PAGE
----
Films are all about action and representation. Every film, at its most basic revolves around characters talking, fighting, walking, or performing any sort of action that moves the plot forward. However, storytelling for the silver screen takes more than just placing your characters in front of the camera, yell action, and start rolling. To create and convey the mood, pacing, and overall feel of your movie, you want to know how to block your scenes effectively. Engaging your audience is all about where you place your camera, your actors, and how you choreograph your shots, scenes, and sequences to create a thrilling film. Let’s take a closer look at film blocking and what elements to consider when doing this for your scenes.
How to Block Out a Scene in Film
What is film blocking?
Film blocking is the process through which a director stages the scene they are about to shoot. It involves working directly with the actors, the first AD, and the cinematography department to set everything in place before the shooting itself.
Typically, the director and actors will go over their lines and the way they want the action to unravel. How they decide to carry out their performances for said scene will influence where the director wants to place the camera and how it moves along with the characters action throughout the scene.
In a more technical sense, blocking a scene is also essential to make sure the lighting setup does not interfere with the developing actions, and that the scene itself doesn’t jump any angles or generates any continuity errors.
What factors are important in film blocking?
As previously said, the most important elements in film blocking are the movement of the characters and the movement of the camera in relation to one another.
Generally, even if you have rehearsed the action and know where your characters will go, you want the movement to appear as natural as possible. To avoid ending up with any inorganic-looking shots that may disrupt the engagement of the audience, it is recommended to have the camera follow the characters instead of starting its movement ahead of them.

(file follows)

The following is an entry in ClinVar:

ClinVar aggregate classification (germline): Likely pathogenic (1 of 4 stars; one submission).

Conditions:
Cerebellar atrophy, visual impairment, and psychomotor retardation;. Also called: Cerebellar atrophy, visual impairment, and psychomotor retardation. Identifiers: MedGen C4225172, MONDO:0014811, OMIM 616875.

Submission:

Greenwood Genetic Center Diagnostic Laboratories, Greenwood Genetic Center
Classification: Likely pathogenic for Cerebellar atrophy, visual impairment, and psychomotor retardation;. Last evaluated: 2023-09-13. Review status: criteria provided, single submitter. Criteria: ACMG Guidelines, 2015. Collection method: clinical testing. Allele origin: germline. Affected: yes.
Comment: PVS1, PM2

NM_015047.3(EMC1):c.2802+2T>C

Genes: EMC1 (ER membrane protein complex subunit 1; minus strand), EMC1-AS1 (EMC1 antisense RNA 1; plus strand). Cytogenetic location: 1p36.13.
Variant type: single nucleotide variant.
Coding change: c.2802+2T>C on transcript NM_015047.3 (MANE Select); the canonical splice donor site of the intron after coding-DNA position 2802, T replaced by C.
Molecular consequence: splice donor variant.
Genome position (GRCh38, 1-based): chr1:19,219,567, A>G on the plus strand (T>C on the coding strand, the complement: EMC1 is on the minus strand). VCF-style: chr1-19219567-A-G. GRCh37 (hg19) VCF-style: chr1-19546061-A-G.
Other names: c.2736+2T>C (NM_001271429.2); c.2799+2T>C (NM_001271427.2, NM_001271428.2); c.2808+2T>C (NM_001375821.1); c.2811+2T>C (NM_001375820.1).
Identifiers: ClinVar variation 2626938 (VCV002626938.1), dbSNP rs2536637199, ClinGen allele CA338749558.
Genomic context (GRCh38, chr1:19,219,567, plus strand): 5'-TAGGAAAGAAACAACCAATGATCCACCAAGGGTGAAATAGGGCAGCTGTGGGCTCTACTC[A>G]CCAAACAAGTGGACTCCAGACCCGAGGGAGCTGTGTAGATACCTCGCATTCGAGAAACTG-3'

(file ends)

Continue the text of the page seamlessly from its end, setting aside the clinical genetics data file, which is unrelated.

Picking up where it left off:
Film blocking also serves to add subtext to your visual storytelling. For instance, the thing about coordinating the movement of your characters is that you are intrinsically composing your frames and shots at the same time.
How you arrange your characters can say a lot about their relationships. Having one character standing and another one sitting can implicitly send us a message about the power dynamics between them, just like having several characters sitting at the same table tells us the scene is one in which they are on equal ground.
Similarly, the action itself and how it develops during the scene can be strategically staged in a way that drives the attention of the viewers to focal points that you want to highlight. Visual composition of action and subjects can be used to draw parallels between elements in the film, convey symbolism, and adding more subtext components to your scenes and sequences, but it all begins with blocking.